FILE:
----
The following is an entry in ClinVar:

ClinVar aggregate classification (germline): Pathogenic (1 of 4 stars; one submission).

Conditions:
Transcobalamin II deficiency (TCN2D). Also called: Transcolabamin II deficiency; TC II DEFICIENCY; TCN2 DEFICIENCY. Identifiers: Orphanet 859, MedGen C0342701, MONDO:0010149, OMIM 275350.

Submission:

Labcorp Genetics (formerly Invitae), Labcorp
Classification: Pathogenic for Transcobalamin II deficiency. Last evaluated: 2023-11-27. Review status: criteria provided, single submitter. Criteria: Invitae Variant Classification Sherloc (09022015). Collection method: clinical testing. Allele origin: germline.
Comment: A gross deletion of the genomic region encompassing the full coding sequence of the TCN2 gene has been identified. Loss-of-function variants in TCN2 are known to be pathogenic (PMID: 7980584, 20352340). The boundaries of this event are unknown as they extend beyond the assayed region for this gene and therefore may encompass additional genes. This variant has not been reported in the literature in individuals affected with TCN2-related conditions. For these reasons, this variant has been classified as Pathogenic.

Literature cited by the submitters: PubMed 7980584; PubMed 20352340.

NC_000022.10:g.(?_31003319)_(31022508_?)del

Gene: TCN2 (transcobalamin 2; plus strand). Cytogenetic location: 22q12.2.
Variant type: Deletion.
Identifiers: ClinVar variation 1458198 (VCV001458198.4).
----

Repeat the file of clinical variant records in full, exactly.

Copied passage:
The following is an entry in ClinVar:

ClinVar aggregate classification (germline): Pathogenic (1 of 4 stars; one submission).

Conditions:
Transcobalamin II deficiency (TCN2D). Also called: Transcolabamin II deficiency; TC II DEFICIENCY; TCN2 DEFICIENCY. Identifiers: Orphanet 859, MedGen C0342701, MONDO:0010149, OMIM 275350.

Submission:

Labcorp Genetics (formerly Invitae), Labcorp
Classification: Pathogenic for Transcobalamin II deficiency. Last evaluated: 2023-11-27. Review status: criteria provided, single submitter. Criteria: Invitae Variant Classification Sherloc (09022015). Collection method: clinical testing. Allele origin: germline.
Comment: A gross deletion of the genomic region encompassing the full coding sequence of the TCN2 gene has been identified. Loss-of-function variants in TCN2 are known to be pathogenic (PMID: 7980584, 20352340). The boundaries of this event are unknown as they extend beyond the assayed region for this gene and therefore may encompass additional genes. This variant has not been reported in the literature in individuals affected with TCN2-related conditions. For these reasons, this variant has been classified as Pathogenic.

Literature cited by the submitters: PubMed 7980584; PubMed 20352340.

NC_000022.10:g.(?_31003319)_(31022508_?)del

Gene: TCN2 (transcobalamin 2; plus strand). Cytogenetic location: 22q12.2.
Variant type: Deletion.
Identifiers: ClinVar variation 1458198 (VCV001458198.4).